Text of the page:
Sam Holstein

4 Qualities Every Successful Blog Post Has

4 Qualities Every Successful Blog Post Has

I’m a professional, full-time blogger who’s published over 500 articles and survives solely on the income from their blog without any freelancing gigs or side work.

I’m a firm believer that the only thing you need to do to become a successful blogger is to write good articles and publish regularly.

But the more I work with new writers, the more I’m learning they regularly misunderstand what it means for an article to be “good.”

Every good article has these 4 qualities:

  1. They are written with technical skill. This has less to do with grammar and typos and more to do with sentence & paragraph organization.
  2. They tell an entertaining story or take the reader on an emotional journey.
  3. They give the reader value. This can be literal information, like teaching skills, or an emotional realization, like empathy or solidarity.
  4. They are productized and marketed well. They have a headline that describes what the article is about and attracts attention, they have a feature photo that will make readers want to click, they are tagged and/or SEO optimized, and are otherwise prepared to sell well as a product.

Many writers think they write good articles… but they don’t. They are usually missing at least one (but usually two or three) components of this important formula.

It’s possible to have a great writing career without nailing this formula. This formula is only for writing blog articles, after all. Journalists employed by a magazine or newspaper have entirely different standards. Ghostwriters and novel writers have yet still different standards. There are plenty of highly skilled writers out there whose blog posts languish because they do not have these 4 qualities.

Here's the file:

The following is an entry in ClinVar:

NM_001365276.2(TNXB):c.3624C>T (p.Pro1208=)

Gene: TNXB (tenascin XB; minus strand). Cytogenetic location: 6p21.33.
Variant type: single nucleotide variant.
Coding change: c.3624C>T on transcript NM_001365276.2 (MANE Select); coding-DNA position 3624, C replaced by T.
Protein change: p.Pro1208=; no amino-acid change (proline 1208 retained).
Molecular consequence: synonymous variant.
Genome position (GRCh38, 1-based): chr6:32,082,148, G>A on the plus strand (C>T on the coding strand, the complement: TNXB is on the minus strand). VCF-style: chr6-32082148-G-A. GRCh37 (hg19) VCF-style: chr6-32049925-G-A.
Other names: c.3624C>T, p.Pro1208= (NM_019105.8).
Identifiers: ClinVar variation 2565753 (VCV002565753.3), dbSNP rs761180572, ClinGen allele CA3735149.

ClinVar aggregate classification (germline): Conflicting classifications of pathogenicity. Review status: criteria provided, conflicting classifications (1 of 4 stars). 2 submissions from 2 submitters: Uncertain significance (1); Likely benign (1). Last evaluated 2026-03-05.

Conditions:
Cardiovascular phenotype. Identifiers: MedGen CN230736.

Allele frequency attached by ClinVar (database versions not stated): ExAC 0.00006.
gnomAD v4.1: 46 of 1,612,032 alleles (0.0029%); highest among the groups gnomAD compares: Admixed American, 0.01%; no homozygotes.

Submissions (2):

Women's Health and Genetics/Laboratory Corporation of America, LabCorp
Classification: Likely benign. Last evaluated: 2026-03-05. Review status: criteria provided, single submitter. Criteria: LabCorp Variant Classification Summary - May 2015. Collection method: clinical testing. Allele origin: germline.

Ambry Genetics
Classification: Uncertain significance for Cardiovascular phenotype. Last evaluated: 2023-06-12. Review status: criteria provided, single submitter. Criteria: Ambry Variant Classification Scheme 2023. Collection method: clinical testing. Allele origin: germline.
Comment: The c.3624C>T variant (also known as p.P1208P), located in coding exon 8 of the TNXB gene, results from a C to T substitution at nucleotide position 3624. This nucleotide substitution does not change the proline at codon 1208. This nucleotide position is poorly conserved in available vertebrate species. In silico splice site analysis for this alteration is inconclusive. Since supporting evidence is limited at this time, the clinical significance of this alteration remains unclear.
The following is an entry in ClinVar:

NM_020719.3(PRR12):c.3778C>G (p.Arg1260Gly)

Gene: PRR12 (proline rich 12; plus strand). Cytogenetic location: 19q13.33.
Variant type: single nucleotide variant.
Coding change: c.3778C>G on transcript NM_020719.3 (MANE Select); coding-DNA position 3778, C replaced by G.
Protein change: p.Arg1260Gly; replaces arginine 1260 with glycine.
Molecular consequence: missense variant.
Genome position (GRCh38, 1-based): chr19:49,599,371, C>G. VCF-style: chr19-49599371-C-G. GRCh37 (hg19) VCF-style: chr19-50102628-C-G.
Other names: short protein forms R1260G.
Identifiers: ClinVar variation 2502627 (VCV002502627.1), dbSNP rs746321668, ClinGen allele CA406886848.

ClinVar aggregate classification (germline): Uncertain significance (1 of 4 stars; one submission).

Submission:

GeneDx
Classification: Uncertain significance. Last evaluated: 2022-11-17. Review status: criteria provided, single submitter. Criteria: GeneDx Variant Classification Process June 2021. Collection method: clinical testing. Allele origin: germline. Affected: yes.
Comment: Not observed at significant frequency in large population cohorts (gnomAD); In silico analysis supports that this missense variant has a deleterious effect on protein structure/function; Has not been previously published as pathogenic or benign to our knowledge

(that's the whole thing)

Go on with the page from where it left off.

Let’s go over each one in detail.

They Are Written with Technical Skill

When people think of writing skill, they tend to think of grammatical errors and typos. New writers often say “My writing is good! I don’t have any typos or errors!” But this is the least important aspect of technical writing skill and the easiest to do. For christ’s sake, a computer can do that!

What a computer can’t do (yet) is developmental editing. Computers can’t tell you whether the ideas in your article are organized in a way that would make sense for the reader. Computers can’t tell you if the sentences you construct flow well one after another. Computers can’t tell you if something could be expressed with a shorter sentence — nor can they tell you if more length would enhance the reader’s experience.

Good articles are written with these skills. Their paragraphs are organized in a way that makes sense and flows well. The sentence length and arrangement are carefully chosen, as well as the clausal arrangement within those sentences.

I read a lot of articles that look good on the surface but end up being difficult to read — or simply boring and unengaging — because they are not written with these skills.

If you want to get better at your technical writing skill, read The Sense of Style by Stephen Pinker. This book is responsible for single-handedly teaching me these skills and taking the quality of my writing up a notch overnight.

They Tell an Entertaining Story or Take the Reader on an Emotional Journey

Not every blog article explicitly tells a story. Most articles I write do not involve explicit stories of every kind. But every good blog article does take the reader on an emotional journey.

Consider this article. The emotional journey it is taking you, presumably, is this one:

  1. You are a writer who thinks you write good articles but can’t seem to get any traction. (Sad, confused)
  2. You learn what it actually means for an article to be good. (Hopeful)
  3. You analyze your previous work with this knowledge and see “Oh, I too have missed some of these qualities!” (Even more hopeful)
  4. You decide to learn how to put these qualities in your work. (Motivated, satisfied)